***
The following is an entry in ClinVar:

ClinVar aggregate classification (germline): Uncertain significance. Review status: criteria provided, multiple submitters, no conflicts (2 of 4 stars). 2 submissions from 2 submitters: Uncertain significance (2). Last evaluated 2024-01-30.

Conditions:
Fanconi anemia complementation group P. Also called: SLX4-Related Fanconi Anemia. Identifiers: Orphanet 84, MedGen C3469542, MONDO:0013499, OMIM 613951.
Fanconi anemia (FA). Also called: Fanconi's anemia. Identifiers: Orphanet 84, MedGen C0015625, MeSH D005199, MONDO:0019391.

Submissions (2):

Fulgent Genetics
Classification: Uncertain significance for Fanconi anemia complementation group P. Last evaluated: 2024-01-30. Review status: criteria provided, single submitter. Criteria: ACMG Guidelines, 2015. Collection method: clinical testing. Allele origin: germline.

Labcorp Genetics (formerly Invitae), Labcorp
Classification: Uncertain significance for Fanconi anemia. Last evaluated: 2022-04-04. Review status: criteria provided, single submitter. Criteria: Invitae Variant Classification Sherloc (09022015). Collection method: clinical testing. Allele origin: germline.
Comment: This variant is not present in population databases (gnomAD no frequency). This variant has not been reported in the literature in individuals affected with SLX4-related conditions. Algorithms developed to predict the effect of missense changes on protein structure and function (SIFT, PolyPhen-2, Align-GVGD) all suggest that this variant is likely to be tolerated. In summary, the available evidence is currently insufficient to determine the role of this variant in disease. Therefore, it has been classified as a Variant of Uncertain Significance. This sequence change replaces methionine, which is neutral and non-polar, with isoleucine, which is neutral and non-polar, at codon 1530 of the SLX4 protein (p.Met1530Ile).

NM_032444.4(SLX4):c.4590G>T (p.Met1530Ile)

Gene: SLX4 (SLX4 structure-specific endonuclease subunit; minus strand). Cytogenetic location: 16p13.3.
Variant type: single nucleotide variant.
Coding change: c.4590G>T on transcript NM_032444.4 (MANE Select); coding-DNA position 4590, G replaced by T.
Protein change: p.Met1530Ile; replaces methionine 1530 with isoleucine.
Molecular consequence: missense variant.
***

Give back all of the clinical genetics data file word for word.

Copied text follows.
The following is an entry in ClinVar:

ClinVar aggregate classification (germline): Uncertain significance. Review status: criteria provided, multiple submitters, no conflicts (2 of 4 stars). 2 submissions from 2 submitters: Uncertain significance (2). Last evaluated 2024-01-30.

Conditions:
Fanconi anemia complementation group P. Also called: SLX4-Related Fanconi Anemia. Identifiers: Orphanet 84, MedGen C3469542, MONDO:0013499, OMIM 613951.
Fanconi anemia (FA). Also called: Fanconi's anemia. Identifiers: Orphanet 84, MedGen C0015625, MeSH D005199, MONDO:0019391.

Submissions (2):

Fulgent Genetics
Classification: Uncertain significance for Fanconi anemia complementation group P. Last evaluated: 2024-01-30. Review status: criteria provided, single submitter. Criteria: ACMG Guidelines, 2015. Collection method: clinical testing. Allele origin: germline.

Labcorp Genetics (formerly Invitae), Labcorp
Classification: Uncertain significance for Fanconi anemia. Last evaluated: 2022-04-04. Review status: criteria provided, single submitter. Criteria: Invitae Variant Classification Sherloc (09022015). Collection method: clinical testing. Allele origin: germline.
Comment: This variant is not present in population databases (gnomAD no frequency). This variant has not been reported in the literature in individuals affected with SLX4-related conditions. Algorithms developed to predict the effect of missense changes on protein structure and function (SIFT, PolyPhen-2, Align-GVGD) all suggest that this variant is likely to be tolerated. In summary, the available evidence is currently insufficient to determine the role of this variant in disease. Therefore, it has been classified as a Variant of Uncertain Significance. This sequence change replaces methionine, which is neutral and non-polar, with isoleucine, which is neutral and non-polar, at codon 1530 of the SLX4 protein (p.Met1530Ile).

NM_032444.4(SLX4):c.4590G>T (p.Met1530Ile)

Gene: SLX4 (SLX4 structure-specific endonuclease subunit; minus strand). Cytogenetic location: 16p13.3.
Variant type: single nucleotide variant.
Coding change: c.4590G>T on transcript NM_032444.4 (MANE Select); coding-DNA position 4590, G replaced by T.
Protein change: p.Met1530Ile; replaces methionine 1530 with isoleucine.
Molecular consequence: missense variant.